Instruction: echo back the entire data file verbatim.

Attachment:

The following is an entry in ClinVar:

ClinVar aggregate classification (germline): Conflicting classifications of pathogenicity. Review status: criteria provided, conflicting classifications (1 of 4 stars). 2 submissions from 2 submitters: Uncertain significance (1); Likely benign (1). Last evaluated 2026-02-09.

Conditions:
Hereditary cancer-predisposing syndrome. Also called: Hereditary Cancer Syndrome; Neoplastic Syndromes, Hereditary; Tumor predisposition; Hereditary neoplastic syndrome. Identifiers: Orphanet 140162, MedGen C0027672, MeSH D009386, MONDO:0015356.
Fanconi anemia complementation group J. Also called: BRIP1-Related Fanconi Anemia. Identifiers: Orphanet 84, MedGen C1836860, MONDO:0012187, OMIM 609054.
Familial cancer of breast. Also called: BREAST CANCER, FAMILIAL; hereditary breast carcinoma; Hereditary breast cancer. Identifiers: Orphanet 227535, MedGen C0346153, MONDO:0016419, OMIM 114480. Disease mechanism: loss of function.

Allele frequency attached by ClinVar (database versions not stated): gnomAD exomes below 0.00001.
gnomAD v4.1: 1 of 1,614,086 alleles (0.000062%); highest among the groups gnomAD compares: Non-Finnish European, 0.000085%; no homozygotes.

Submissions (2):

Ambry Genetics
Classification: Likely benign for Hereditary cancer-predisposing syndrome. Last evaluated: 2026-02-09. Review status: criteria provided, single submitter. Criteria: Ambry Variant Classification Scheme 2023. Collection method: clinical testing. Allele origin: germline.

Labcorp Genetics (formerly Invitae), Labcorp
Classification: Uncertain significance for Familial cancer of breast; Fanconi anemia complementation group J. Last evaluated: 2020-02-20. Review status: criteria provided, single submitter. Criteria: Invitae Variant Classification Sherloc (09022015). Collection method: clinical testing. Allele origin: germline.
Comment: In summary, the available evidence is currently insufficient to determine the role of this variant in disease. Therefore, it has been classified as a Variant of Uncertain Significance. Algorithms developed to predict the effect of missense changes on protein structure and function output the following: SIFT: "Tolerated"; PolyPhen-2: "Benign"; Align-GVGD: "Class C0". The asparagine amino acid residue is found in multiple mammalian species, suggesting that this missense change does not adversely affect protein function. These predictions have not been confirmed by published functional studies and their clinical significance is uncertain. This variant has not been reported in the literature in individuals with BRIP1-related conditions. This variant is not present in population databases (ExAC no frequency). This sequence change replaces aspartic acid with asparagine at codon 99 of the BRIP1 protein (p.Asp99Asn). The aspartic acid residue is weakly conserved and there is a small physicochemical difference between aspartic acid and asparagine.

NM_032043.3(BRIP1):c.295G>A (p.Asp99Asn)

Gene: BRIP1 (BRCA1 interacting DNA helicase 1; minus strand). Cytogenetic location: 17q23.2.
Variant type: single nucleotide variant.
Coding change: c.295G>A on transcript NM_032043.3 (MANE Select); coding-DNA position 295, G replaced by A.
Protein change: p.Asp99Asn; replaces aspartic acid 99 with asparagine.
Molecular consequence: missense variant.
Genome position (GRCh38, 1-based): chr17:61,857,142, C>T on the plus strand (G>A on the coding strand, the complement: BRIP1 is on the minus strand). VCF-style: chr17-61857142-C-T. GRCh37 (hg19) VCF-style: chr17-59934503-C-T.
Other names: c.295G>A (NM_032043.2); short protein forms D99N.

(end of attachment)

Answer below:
The following is an entry in ClinVar:

ClinVar aggregate classification (germline): Conflicting classifications of pathogenicity. Review status: criteria provided, conflicting classifications (1 of 4 stars). 2 submissions from 2 submitters: Uncertain significance (1); Likely benign (1). Last evaluated 2026-02-09.

Conditions:
Hereditary cancer-predisposing syndrome. Also called: Hereditary Cancer Syndrome; Neoplastic Syndromes, Hereditary; Tumor predisposition; Hereditary neoplastic syndrome. Identifiers: Orphanet 140162, MedGen C0027672, MeSH D009386, MONDO:0015356.
Fanconi anemia complementation group J. Also called: BRIP1-Related Fanconi Anemia. Identifiers: Orphanet 84, MedGen C1836860, MONDO:0012187, OMIM 609054.
Familial cancer of breast. Also called: BREAST CANCER, FAMILIAL; hereditary breast carcinoma; Hereditary breast cancer. Identifiers: Orphanet 227535, MedGen C0346153, MONDO:0016419, OMIM 114480. Disease mechanism: loss of function.

Allele frequency attached by ClinVar (database versions not stated): gnomAD exomes below 0.00001.
gnomAD v4.1: 1 of 1,614,086 alleles (0.000062%); highest among the groups gnomAD compares: Non-Finnish European, 0.000085%; no homozygotes.

Submissions (2):

Ambry Genetics
Classification: Likely benign for Hereditary cancer-predisposing syndrome. Last evaluated: 2026-02-09. Review status: criteria provided, single submitter. Criteria: Ambry Variant Classification Scheme 2023. Collection method: clinical testing. Allele origin: germline.

Labcorp Genetics (formerly Invitae), Labcorp
Classification: Uncertain significance for Familial cancer of breast; Fanconi anemia complementation group J. Last evaluated: 2020-02-20. Review status: criteria provided, single submitter. Criteria: Invitae Variant Classification Sherloc (09022015). Collection method: clinical testing. Allele origin: germline.
Comment: In summary, the available evidence is currently insufficient to determine the role of this variant in disease. Therefore, it has been classified as a Variant of Uncertain Significance. Algorithms developed to predict the effect of missense changes on protein structure and function output the following: SIFT: "Tolerated"; PolyPhen-2: "Benign"; Align-GVGD: "Class C0". The asparagine amino acid residue is found in multiple mammalian species, suggesting that this missense change does not adversely affect protein function. These predictions have not been confirmed by published functional studies and their clinical significance is uncertain. This variant has not been reported in the literature in individuals with BRIP1-related conditions. This variant is not present in population databases (ExAC no frequency). This sequence change replaces aspartic acid with asparagine at codon 99 of the BRIP1 protein (p.Asp99Asn). The aspartic acid residue is weakly conserved and there is a small physicochemical difference between aspartic acid and asparagine.

NM_032043.3(BRIP1):c.295G>A (p.Asp99Asn)

Gene: BRIP1 (BRCA1 interacting DNA helicase 1; minus strand). Cytogenetic location: 17q23.2.
Variant type: single nucleotide variant.
Coding change: c.295G>A on transcript NM_032043.3 (MANE Select); coding-DNA position 295, G replaced by A.
Protein change: p.Asp99Asn; replaces aspartic acid 99 with asparagine.
Molecular consequence: missense variant.
Genome position (GRCh38, 1-based): chr17:61,857,142, C>T on the plus strand (G>A on the coding strand, the complement: BRIP1 is on the minus strand). VCF-style: chr17-61857142-C-T. GRCh37 (hg19) VCF-style: chr17-59934503-C-T.
Other names: c.295G>A (NM_032043.2); short protein forms D99N.